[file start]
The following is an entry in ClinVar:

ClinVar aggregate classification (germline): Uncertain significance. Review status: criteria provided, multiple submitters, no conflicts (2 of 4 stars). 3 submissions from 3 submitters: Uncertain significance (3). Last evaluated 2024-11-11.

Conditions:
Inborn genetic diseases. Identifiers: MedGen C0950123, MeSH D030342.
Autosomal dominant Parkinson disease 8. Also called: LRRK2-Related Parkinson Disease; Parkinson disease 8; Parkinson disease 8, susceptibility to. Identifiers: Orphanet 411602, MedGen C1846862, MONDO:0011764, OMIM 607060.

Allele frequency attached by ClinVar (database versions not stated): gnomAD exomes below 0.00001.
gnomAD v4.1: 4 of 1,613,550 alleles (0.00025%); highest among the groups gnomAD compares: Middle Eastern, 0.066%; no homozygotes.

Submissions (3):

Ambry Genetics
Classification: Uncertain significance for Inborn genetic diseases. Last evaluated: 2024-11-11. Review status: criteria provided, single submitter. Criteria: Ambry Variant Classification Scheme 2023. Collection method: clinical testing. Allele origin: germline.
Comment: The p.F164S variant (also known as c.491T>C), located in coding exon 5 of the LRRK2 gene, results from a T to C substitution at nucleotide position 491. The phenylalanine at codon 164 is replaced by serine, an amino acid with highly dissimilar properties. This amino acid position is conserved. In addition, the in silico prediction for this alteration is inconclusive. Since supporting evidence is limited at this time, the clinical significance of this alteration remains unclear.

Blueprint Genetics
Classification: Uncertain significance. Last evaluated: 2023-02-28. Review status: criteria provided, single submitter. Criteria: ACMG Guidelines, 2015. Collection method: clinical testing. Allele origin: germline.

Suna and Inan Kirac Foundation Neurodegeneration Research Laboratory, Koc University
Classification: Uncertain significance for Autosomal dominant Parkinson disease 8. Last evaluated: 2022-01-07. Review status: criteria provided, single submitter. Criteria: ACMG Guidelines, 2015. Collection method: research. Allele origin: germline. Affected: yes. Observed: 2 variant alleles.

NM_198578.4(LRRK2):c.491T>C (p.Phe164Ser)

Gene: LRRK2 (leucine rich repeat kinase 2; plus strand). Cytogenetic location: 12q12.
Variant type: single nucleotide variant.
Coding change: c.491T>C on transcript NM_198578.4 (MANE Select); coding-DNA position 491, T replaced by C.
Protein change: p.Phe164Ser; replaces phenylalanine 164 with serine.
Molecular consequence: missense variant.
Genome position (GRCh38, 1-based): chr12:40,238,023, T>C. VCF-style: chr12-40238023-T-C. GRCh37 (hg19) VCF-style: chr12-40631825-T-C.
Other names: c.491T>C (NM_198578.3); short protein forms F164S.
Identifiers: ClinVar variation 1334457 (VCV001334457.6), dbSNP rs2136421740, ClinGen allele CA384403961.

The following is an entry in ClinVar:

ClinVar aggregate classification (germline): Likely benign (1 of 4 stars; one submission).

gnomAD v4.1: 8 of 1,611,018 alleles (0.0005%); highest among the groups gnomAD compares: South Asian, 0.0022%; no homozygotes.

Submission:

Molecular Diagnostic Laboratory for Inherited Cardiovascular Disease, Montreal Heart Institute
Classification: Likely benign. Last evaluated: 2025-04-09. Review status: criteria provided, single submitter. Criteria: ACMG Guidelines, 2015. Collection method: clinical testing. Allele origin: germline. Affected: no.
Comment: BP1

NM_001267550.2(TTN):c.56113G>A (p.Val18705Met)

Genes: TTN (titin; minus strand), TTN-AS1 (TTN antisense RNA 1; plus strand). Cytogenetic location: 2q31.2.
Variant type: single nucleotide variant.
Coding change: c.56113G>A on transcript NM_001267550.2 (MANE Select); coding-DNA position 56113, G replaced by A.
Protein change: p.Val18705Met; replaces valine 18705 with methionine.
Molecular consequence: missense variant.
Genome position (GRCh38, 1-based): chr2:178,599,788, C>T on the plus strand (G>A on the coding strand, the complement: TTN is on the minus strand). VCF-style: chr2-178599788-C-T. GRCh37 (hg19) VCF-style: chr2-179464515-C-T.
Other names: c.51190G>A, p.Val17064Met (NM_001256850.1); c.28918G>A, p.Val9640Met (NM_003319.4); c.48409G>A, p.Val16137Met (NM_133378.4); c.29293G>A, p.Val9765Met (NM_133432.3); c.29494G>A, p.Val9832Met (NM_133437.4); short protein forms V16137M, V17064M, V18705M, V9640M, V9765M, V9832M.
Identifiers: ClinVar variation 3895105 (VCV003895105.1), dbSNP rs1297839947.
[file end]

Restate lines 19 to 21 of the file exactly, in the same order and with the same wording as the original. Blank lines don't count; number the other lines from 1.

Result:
Coding change: c.491T>C on transcript NM_198578.4 (MANE Select); coding-DNA position 491, T replaced by C.
Protein change: p.Phe164Ser; replaces phenylalanine 164 with serine.
Molecular consequence: missense variant.